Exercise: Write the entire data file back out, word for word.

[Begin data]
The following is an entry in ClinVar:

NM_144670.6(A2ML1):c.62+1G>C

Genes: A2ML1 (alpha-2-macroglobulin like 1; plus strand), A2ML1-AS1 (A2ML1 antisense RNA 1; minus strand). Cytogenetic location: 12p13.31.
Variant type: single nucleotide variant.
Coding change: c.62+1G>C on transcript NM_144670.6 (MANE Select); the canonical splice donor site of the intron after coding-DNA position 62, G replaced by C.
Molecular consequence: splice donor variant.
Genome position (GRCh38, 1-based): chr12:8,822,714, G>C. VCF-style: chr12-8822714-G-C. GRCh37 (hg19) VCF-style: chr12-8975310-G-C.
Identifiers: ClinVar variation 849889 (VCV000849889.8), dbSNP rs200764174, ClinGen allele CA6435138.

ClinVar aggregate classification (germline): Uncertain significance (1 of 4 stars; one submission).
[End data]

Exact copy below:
The following is an entry in ClinVar:

NM_144670.6(A2ML1):c.62+1G>C

Genes: A2ML1 (alpha-2-macroglobulin like 1; plus strand), A2ML1-AS1 (A2ML1 antisense RNA 1; minus strand). Cytogenetic location: 12p13.31.
Variant type: single nucleotide variant.
Coding change: c.62+1G>C on transcript NM_144670.6 (MANE Select); the canonical splice donor site of the intron after coding-DNA position 62, G replaced by C.
Molecular consequence: splice donor variant.
Genome position (GRCh38, 1-based): chr12:8,822,714, G>C. VCF-style: chr12-8822714-G-C. GRCh37 (hg19) VCF-style: chr12-8975310-G-C.
Identifiers: ClinVar variation 849889 (VCV000849889.8), dbSNP rs200764174, ClinGen allele CA6435138.

ClinVar aggregate classification (germline): Uncertain significance (1 of 4 stars; one submission).